On day two, the mediation continued without the litigators but with the in house company lawyers and executives. The two companies talked about what their strategic objectives were in the coming years, and what other kind of trades the two companies might make, if there were any opportunities they could make business together in other areas.  To make a long story short, after about seven or eight months of work not only did the case settle, but the two companies announced a strategic alliance. To reach that resolution required both kind of activities: an understanding of the legal opportunities and risks, and also an exploration of the possibilities that they may be able to make other kind of trades which can be very valuable to both.

Let me say a few words about the special challenges of legal negotiations, challenges we face in the U.S. and challenges that I’m sure you all face in this country too.  The big challenge really has to do with culture. Although the legal culture in the U.S. shows signs of change, many lawyers have “a zero sum ‘mindset': ‘when you win I loose,’ ‘when I win you loose’.” Lawyers are used to operating with a script that is highly adversarial.  Indeed clients in the US, when they go to a lawyer expect their lawyer to be a zealous advocate that fight with the other side, not to solve the problem.  One of the great challenges of legal negotiations, I think and one of the challenges of mediation and ADR too, is to help moderate that culture.  My own experience is that lawyers can be marvelous problem solvers, but for lawyers to do this often requires that they develop the right sort of relationship with their client and that the client change its expectations about what a lawyer is supposed to do. I’m sure that in the United States as you’ll hear, there has been an explosion of interest in mediation and ADR.

I can report that the demand initially did not come from within the legal profession.  Mediation in the US really took off when large companies got interested in reducing the costs and the time commitment of dispute resolution.  The legal profession in the United States is coming along and there are now some ADR departments in law firms. Large law firms now brag about how sophisticated they are in terms of dispute resolution, how effective they are in helping parties resolve their disputes efficiently.  And it’s true many firms are in fact very interested in this, but they weren’t the initiators of the change. The change came from business.  Legal negotiations are also challenging because of their complexity.

In closing, let me say a few words about what’s going on at Harvard University with  respect to negotiation and mediation.  I know in Italy there is still an issue of whether mediation and negotiation should be taught in law schools — whether these are proper subjects.  What I can report is that in the United States it’s viewed as a very appropriate subject.  There is a great interest in American law schools. In fact at Harvard, negotiation courses are taught at the Law School, at the Harvard Business School, at the Kennedy School of Government, and in the continuing education courses of various sorts. At the Law School our negotiation workshops are constantly over subscribed.  When I was in law school, negotiation wasn’t taught at all.  Now hundreds of students enroll each year.  We teach the course in a workshop format that combines some lectures and several small working groups. It is active learning in which students do a variety of exercises.  There are a lot of simulation exercises, where they actually are engaged in negotiations. We use videotapes, and have teaching assistants to give feedback.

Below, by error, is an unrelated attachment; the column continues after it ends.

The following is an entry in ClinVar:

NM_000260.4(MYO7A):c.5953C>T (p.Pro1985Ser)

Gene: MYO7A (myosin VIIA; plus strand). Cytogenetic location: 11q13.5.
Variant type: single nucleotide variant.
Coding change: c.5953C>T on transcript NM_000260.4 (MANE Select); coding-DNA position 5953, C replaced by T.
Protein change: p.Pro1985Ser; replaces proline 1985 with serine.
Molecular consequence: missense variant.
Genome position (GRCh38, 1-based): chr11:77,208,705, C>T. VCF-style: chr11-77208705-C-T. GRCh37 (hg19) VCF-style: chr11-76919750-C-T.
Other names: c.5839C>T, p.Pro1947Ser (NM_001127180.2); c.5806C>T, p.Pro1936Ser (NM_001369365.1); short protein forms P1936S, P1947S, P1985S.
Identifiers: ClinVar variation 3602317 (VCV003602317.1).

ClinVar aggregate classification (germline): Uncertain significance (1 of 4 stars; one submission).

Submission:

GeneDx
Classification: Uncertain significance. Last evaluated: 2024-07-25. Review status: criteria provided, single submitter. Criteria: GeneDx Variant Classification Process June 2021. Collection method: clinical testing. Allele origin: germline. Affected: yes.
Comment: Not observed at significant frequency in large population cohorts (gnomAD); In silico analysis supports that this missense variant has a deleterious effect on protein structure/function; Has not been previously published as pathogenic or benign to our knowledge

Our educational aim is to provide students with an intellectual framework for understanding negotiation.  And we try to increase their self-awareness and improve their interpersonal skills. The most effective negotiators are people that are very self-aware. They know very well when their “buttons” are being pushed, and they understand their own strengths and weaknesses.  We try to give our students an opportunity to learn from experience.

In closing, let me return to where I began.   First there is a great deal of theory that can reinforce practice.  In the last few minutes, I suggested to you some of the elements of my own theories of legal negotiation and the tensions in negotiations.  I believe that interpersonal skills can be taught and that an increased self-awareness can contribute to professional success. Traditionally, legal education focused on doctrine not on skills except perhaps writing skills.  I think that in the United States we now have a much broader concept of what professional education can encompass. To learn from experience requires that a student be taught how to review his own experiences in the context of an intellectual framework. I am very deeply committed to the fact that lawyers can be problem solvers and that effective negotiation can allow lawyers to create value for their clients.  In the United States, as I suspect is true in Italy, lawyers are often criticized as parasites who simply get rich over the problems of others.  I think lawyers can help clients structure relationships in productive ways, organize enterprises and resolve dispute effectively, thereby creating value.  It is through the creation of value that we can justify earning a good living.

Thank you very much.